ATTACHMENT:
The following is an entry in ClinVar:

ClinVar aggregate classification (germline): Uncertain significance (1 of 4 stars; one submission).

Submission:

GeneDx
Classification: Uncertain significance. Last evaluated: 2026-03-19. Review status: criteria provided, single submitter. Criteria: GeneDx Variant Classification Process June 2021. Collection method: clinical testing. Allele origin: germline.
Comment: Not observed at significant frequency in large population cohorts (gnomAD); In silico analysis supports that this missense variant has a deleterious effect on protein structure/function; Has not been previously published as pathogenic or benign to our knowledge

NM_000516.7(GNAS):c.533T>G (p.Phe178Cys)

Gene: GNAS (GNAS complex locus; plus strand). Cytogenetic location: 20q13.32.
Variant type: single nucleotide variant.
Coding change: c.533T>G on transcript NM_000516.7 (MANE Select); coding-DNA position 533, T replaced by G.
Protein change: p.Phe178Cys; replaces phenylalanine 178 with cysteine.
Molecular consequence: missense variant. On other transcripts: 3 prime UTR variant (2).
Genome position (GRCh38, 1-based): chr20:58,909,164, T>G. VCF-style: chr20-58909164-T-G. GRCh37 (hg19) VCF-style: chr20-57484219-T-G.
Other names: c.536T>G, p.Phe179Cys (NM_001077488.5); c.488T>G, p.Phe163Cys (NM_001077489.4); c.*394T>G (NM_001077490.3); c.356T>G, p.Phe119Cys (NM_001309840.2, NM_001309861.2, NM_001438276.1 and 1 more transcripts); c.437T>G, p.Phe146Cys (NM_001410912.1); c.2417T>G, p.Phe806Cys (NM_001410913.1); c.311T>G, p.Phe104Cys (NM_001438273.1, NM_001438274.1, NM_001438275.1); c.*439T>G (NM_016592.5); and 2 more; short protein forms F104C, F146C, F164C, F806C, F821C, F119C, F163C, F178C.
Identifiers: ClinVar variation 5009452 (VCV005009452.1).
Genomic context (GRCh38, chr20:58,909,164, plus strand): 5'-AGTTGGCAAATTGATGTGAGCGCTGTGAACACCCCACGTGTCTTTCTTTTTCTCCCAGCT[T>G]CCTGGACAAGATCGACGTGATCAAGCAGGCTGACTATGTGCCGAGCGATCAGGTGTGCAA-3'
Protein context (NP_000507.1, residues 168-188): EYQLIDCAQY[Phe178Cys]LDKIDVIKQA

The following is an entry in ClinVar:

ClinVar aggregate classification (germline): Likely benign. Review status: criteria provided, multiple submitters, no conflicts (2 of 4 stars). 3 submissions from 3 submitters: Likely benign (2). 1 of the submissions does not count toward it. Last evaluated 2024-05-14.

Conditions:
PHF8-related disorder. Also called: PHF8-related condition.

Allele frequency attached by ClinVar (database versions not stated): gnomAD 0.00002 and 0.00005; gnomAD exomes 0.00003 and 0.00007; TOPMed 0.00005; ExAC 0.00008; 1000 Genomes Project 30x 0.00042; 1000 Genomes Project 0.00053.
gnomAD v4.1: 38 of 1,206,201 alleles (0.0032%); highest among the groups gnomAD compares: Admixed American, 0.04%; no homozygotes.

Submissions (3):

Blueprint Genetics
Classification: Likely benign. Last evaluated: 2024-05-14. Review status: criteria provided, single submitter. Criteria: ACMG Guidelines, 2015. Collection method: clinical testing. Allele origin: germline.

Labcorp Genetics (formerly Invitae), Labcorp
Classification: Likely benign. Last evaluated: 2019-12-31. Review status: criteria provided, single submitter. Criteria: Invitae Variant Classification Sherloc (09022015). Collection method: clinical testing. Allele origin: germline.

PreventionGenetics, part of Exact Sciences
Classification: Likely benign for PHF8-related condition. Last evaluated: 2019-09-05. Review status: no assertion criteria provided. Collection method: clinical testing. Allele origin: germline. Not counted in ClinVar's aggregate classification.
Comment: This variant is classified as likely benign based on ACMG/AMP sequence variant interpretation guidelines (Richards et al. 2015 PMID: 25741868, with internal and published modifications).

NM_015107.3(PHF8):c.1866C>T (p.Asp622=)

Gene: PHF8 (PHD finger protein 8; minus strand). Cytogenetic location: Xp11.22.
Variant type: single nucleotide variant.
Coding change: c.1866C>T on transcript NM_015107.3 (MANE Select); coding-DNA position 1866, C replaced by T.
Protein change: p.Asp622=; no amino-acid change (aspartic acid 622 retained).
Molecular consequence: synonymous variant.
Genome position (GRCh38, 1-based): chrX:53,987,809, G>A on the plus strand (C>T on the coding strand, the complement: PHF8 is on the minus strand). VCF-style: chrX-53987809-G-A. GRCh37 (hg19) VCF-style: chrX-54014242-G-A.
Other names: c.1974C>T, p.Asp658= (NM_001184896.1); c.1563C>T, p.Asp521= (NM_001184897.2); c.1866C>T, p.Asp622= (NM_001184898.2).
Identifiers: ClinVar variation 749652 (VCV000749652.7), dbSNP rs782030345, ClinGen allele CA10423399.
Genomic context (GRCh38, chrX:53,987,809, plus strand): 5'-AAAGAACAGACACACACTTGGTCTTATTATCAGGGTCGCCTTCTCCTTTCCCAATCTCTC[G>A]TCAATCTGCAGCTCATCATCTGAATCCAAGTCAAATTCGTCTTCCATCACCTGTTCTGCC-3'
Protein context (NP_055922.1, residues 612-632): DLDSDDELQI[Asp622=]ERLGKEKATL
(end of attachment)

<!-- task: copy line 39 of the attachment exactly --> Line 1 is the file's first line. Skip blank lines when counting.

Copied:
Other names: c.1974C>T, p.Asp658= (NM_001184896.1); c.1563C>T, p.Asp521= (NM_001184897.2); c.1866C>T, p.Asp622= (NM_001184898.2).